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Russia And U.S. Order Each Other To Close Diplomatic Posts

Sep 1, 2017
Originally published on September 1, 2017 6:27 am
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The Trump administration's reset with Russia appears to be a lost cause at this point. And the latest setback will hit the tech industry and tourism. The Kremlin's deadline for the U.S. to cut back its diplomatic representation in Russia is today. NPR's Michele Kelemen reports on the latest American reprisal.

MICHELE KELEMEN, BYLINE: The State Department says it has cut the size of its diplomatic missions in Russia to 455 positions, meeting the deadline Russia imposed. By tomorrow, the U.S. wants Russia to close its consulate in San Francisco and shutter two trade offices in Washington, D.C. and in New York City. White House spokesperson Sarah Huckabee Sanders says the U.S. hopes this will be it.

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SARAH HUCKABEE SANDERS: We've taken a firm and measured action in response to Russia's unfortunate decision earlier this year. We want to halt the downward spiral. And we want to move forward towards better relations.

KELEMEN: A State Department official points out that the U.S. is not actually expelling any Russians. And this was a simple matter of parity. Now each country has three consulates in addition to their embassies. Sanders says President Trump still wants to cooperate with Russia.

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SANDERS: We're going to look for opportunities to do that. But we're also going to make sure that we make decisions that are best for our country.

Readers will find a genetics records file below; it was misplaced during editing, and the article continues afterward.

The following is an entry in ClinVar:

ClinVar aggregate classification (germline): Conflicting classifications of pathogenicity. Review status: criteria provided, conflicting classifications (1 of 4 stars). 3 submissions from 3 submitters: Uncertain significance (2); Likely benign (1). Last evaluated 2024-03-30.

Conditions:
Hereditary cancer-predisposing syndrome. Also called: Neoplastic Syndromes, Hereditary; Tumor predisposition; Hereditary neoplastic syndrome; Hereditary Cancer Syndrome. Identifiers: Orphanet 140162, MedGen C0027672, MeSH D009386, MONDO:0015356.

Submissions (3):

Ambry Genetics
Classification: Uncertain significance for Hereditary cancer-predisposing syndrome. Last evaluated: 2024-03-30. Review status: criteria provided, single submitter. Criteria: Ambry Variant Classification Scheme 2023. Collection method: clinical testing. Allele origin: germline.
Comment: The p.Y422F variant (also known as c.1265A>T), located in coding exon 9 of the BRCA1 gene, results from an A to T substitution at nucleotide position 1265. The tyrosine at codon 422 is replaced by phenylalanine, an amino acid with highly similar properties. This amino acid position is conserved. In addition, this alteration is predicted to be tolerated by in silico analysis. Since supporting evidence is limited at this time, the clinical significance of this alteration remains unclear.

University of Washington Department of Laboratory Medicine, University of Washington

KELEMEN: There are implications for this diplomatic downsizing. The U.S. will no longer provide visa services at its consulates, which means Russians will have to travel to the U.S. embassy in Moscow to apply to come here.

JIM COLLINS: That's a real burden in a country with nine time zones.

KELEMEN: That's former U.S. ambassador to Moscow, Jim Collins. He says, for Russians living in Silicon Valley and San Francisco, the closure of Russia's consulate there could be a problem, too.

COLLINS: There are a lot of Russian citizens and people with whom they have relations on the West Coast, in particular the San Francisco area. And that's going to make it harder for them to get the services and so forth they expect from their government.

KELEMEN: Russia's consulate in San Francisco called it another unfriendly step. It also noted that last year, it issued more than 16,000 tourist visas for Americans to go to Russia. The question Ambassador Collins has is, how will this end?

COLLINS: The tit-for-tat diplomacy that's been going on now for some time has damaged both sides significantly in terms of the relations between us and the ability to do certain kinds of important work that we ought to be getting on with.

KELEMEN: The downturn started last year when the Obama administration expelled 35 Russian officials and closed down two compounds in response to Russia's meddling in U.S. elections. At the time, Russian President Vladimir Putin did not respond. And Donald Trump praised him for that restraint. But when Congress passed a new sanctions bill against Russia this year, Putin ordered the U.S. to drastically cut its diplomatic staff. And Trump seemed to brush it off.

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PRESIDENT DONALD TRUMP: As far as I'm concerned, I'm very thankful that he let go of a large number of people because now we have a smaller payroll. There's no real reason for them to go back.

KELEMEN: The State Department says the American diplomats who were pulled out are still on the payroll, claiming Trump was just being sarcastic. Ambassador Collins had a message for both Washington and Moscow.

COLLINS: It's time to stop this and to find a way to begin conducting diplomacy again.

KELEMEN: Secretary of State Rex Tillerson is expected to meet his Russian counterpart Sergei Lavrov later this month on the sidelines of the U.N. General Assembly in New York. Michele Kelemen, NPR News, Washington.

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